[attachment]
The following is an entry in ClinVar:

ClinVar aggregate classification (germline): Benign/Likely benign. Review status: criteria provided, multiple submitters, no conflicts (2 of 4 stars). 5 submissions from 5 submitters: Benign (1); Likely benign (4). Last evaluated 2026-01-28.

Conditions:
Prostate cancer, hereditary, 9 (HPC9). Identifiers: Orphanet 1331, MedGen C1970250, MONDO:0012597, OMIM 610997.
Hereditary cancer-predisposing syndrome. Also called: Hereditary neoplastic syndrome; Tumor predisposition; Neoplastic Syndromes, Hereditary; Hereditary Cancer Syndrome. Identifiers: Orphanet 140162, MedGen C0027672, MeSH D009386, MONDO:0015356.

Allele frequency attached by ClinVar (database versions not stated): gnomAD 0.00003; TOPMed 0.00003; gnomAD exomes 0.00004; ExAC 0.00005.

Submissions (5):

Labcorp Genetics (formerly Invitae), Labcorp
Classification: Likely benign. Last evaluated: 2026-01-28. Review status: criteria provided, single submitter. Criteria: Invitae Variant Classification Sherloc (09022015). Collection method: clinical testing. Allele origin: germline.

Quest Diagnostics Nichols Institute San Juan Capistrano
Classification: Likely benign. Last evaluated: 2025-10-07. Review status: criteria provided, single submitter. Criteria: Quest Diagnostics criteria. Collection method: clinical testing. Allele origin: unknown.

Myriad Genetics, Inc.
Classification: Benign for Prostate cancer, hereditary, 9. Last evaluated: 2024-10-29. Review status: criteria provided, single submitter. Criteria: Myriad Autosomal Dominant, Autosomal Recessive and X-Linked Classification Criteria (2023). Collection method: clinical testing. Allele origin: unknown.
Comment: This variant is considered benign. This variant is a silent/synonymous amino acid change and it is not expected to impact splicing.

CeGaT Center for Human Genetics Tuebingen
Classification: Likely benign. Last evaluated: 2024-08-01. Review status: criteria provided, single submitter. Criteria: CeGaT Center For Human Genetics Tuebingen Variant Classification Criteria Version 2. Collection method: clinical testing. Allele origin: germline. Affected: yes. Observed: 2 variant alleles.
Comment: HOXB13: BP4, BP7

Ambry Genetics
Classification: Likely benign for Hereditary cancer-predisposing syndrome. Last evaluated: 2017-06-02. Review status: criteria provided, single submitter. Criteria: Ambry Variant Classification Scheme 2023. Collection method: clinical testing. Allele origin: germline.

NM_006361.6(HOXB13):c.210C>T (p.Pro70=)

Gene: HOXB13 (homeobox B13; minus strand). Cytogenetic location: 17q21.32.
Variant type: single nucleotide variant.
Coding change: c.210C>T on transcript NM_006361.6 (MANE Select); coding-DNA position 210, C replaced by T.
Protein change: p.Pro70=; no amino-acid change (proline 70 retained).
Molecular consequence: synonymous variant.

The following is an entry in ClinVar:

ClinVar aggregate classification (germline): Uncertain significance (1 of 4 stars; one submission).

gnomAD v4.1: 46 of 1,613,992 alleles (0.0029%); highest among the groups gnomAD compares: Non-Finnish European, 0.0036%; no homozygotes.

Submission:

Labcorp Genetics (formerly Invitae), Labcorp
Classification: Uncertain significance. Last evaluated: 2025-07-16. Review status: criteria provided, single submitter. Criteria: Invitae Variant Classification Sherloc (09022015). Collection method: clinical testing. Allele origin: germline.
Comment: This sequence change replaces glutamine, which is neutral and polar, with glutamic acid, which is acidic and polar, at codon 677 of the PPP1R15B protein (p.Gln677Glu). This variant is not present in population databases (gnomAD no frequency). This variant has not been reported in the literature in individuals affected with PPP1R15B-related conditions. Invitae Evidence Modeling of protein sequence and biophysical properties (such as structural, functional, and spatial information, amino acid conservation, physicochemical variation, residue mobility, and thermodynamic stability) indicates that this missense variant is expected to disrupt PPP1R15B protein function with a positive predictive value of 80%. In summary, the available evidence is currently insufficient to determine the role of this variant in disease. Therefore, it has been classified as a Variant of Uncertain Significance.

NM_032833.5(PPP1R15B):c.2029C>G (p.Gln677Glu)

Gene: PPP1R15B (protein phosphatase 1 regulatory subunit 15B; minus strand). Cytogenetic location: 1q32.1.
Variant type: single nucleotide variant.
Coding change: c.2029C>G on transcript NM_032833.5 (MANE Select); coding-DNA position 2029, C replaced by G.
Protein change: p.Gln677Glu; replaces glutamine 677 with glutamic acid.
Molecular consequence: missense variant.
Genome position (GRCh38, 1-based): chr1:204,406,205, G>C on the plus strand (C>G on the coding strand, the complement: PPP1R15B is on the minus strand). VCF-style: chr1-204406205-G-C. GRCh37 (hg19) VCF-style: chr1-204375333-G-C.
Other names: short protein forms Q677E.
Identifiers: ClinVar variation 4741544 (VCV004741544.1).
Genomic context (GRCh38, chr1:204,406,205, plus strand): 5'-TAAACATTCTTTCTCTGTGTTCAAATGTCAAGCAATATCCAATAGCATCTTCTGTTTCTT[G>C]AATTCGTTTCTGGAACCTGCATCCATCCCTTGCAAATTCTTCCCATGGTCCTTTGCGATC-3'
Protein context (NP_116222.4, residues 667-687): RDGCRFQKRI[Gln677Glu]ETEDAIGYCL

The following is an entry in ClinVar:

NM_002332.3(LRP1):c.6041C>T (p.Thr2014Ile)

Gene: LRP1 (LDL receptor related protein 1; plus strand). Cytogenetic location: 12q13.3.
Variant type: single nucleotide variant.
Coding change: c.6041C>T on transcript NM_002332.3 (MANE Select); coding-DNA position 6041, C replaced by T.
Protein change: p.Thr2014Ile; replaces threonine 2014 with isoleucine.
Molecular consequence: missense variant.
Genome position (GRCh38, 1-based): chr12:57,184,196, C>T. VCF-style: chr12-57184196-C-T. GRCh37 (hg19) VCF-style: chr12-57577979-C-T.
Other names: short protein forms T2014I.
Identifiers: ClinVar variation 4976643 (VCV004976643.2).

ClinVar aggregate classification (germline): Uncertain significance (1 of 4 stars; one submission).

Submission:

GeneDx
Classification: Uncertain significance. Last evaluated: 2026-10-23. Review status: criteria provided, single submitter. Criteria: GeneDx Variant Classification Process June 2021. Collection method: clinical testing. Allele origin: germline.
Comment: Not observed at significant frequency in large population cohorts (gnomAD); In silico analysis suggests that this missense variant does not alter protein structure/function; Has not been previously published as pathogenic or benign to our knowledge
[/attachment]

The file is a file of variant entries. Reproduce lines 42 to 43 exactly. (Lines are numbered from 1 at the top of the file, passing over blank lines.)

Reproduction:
Genomic context (GRCh38, chr1:204,406,205, plus strand): 5'-TAAACATTCTTTCTCTGTGTTCAAATGTCAAGCAATATCCAATAGCATCTTCTGTTTCTT[G>C]AATTCGTTTCTGGAACCTGCATCCATCCCTTGCAAATTCTTCCCATGGTCCTTTGCGATC-3'
Protein context (NP_116222.4, residues 667-687): RDGCRFQKRI[Gln677Glu]ETEDAIGYCL